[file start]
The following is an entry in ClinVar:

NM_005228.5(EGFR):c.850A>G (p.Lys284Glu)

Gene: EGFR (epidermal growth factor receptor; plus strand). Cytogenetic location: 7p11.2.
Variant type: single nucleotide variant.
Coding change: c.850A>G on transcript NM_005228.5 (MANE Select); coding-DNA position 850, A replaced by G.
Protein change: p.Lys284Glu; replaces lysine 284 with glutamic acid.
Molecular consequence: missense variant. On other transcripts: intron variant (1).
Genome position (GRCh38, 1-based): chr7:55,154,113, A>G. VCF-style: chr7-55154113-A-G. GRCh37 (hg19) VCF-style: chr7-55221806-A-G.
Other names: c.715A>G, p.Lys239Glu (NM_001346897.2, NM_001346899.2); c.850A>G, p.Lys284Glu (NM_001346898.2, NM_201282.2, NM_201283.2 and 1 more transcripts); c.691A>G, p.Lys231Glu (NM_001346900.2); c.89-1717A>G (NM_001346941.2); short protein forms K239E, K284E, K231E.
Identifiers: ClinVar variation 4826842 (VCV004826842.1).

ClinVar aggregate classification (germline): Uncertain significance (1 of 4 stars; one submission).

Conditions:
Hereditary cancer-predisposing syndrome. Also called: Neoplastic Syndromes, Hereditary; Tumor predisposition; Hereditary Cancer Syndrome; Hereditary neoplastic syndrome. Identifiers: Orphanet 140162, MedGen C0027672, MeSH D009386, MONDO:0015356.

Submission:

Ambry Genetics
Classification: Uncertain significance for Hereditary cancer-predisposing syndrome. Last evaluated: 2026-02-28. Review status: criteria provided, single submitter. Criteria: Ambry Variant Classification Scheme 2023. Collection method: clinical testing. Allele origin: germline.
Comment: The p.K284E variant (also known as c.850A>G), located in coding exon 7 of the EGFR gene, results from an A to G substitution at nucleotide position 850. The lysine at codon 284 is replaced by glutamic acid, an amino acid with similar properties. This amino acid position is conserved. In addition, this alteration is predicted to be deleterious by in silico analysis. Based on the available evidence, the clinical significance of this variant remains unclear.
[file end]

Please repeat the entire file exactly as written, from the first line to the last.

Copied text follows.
The following is an entry in ClinVar:

NM_005228.5(EGFR):c.850A>G (p.Lys284Glu)

Gene: EGFR (epidermal growth factor receptor; plus strand). Cytogenetic location: 7p11.2.
Variant type: single nucleotide variant.
Coding change: c.850A>G on transcript NM_005228.5 (MANE Select); coding-DNA position 850, A replaced by G.
Protein change: p.Lys284Glu; replaces lysine 284 with glutamic acid.
Molecular consequence: missense variant. On other transcripts: intron variant (1).
Genome position (GRCh38, 1-based): chr7:55,154,113, A>G. VCF-style: chr7-55154113-A-G. GRCh37 (hg19) VCF-style: chr7-55221806-A-G.
Other names: c.715A>G, p.Lys239Glu (NM_001346897.2, NM_001346899.2); c.850A>G, p.Lys284Glu (NM_001346898.2, NM_201282.2, NM_201283.2 and 1 more transcripts); c.691A>G, p.Lys231Glu (NM_001346900.2); c.89-1717A>G (NM_001346941.2); short protein forms K239E, K284E, K231E.
Identifiers: ClinVar variation 4826842 (VCV004826842.1).

ClinVar aggregate classification (germline): Uncertain significance (1 of 4 stars; one submission).

Conditions:
Hereditary cancer-predisposing syndrome. Also called: Neoplastic Syndromes, Hereditary; Tumor predisposition; Hereditary Cancer Syndrome; Hereditary neoplastic syndrome. Identifiers: Orphanet 140162, MedGen C0027672, MeSH D009386, MONDO:0015356.

Submission:

Ambry Genetics
Classification: Uncertain significance for Hereditary cancer-predisposing syndrome. Last evaluated: 2026-02-28. Review status: criteria provided, single submitter. Criteria: Ambry Variant Classification Scheme 2023. Collection method: clinical testing. Allele origin: germline.
Comment: The p.K284E variant (also known as c.850A>G), located in coding exon 7 of the EGFR gene, results from an A to G substitution at nucleotide position 850. The lysine at codon 284 is replaced by glutamic acid, an amino acid with similar properties. This amino acid position is conserved. In addition, this alteration is predicted to be deleterious by in silico analysis. Based on the available evidence, the clinical significance of this variant remains unclear.